The sun came dazzling thro' the leaves,

And flamed upon the brazen greaves

Of bold Sir Lancelot.

A red-cross knight for ever kneel'd

To a lady in his shield,

That sparkled on the yellow field,

Beside remote Shalott.

The gemmy bridle glitter'd free,

Like to some branch of stars we see

Hung in the golden Galaxy.

The bridle bells rang merrily

As he rode down to Camelot:

And from his blazon'd baldric slung

A mighty silver bugle hung,

And as he rode his armor rung

Beside remote Shalott.

All in the blue unclouded weather

Thick-jewell'd shone the saddle-leather,

The helmet and the helmet-feather

Burn'd like one burning flame together,

As he rode down to Camelot.

As often thro' the purple night,

Below the starry clusters bright,

Some bearded meteor, burning bright,

Moves over still Shalott.

His broad clear brow in sunlight glow'd;

On burnish'd hooves his war-horse trode;

From underneath his helmet flow'd

His coal-black curls as on he rode,

As he rode down to Camelot.

From the bank and from the river

He flashed into the crystal mirror,

"Tirra lirra," by the river

Sang Sir Lancelot.

She left the web, she left the loom,

She made three paces through the room,

She saw the water-lily bloom,

She saw the helmet and the plume,

She look'd down to Camelot.

Out flew the web and floated wide;

The mirror crack'd from side to side;

"The curse is come upon me," cried

The Lady of Shalott.

In the stormy east-wind straining,

The pale yellow woods were waning,

The broad stream in his banks complaining.

Heavily the low sky raining

Over tower'd Camelot;

Down she came and found a boat

Beneath a willow left afloat,

And around about the prow she wrote

The Lady of Shalott.

And down the river's dim expanse

Like some bold seer in a trance,

Seeing all his own mischance --

With a glassy countenance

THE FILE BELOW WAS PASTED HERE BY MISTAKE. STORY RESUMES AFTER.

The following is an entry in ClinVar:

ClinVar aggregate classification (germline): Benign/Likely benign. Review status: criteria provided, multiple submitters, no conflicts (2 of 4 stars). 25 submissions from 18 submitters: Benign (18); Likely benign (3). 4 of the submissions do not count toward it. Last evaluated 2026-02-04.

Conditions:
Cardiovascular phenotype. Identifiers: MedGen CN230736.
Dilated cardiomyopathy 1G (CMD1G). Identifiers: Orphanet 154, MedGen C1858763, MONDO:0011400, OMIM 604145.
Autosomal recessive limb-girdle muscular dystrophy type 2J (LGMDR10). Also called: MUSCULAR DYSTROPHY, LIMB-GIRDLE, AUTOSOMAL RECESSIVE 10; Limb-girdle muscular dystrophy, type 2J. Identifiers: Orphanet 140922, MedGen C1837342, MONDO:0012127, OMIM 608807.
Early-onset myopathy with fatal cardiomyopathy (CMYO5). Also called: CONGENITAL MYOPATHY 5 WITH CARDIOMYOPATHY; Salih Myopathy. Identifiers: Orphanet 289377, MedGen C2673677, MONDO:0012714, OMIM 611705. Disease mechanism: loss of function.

Did she look to Camelot.

And at the closing of the day

She loosed the chain, and down she lay;

The broad stream bore her far away,

The Lady of Shalott.

Lying, robed in snowy white

That loosely flew to left and right --

The leaves upon her falling light --

Thro' the noises of the night,

She floated down to Camelot:

And as the boat-head wound along

The willowy hills and fields among,

They heard her singing her last song,

The Lady of Shalott.

Heard a carol, mournful, holy,

Chanted loudly, chanted lowly,

Till her blood was frozen slowly,

And her eyes were darkened wholly,

Turn'd to tower'd Camelot.

For ere she reach'd upon the tide

The first house by the water-side,

Singing in her song she died,

The Lady of Shalott.

Under tower and balcony,

By garden-wall and gallery,

A gleaming shape she floated by,

Dead-pale between the houses high,

Silent into Camelot.

Out upon the wharfs they came,

Knight and Burgher, Lord and Dame,

And around the prow they read her name,

The Lady of Shalott.

Who is this? And what is here?

And in the lighted palace near

Died the sound of royal cheer;

And they crossed themselves for fear,

All the Knights at Camelot;

But Lancelot mused a little space

He said, "She has a lovely face;

God in his mercy lend her grace,

The Lady of Shalott."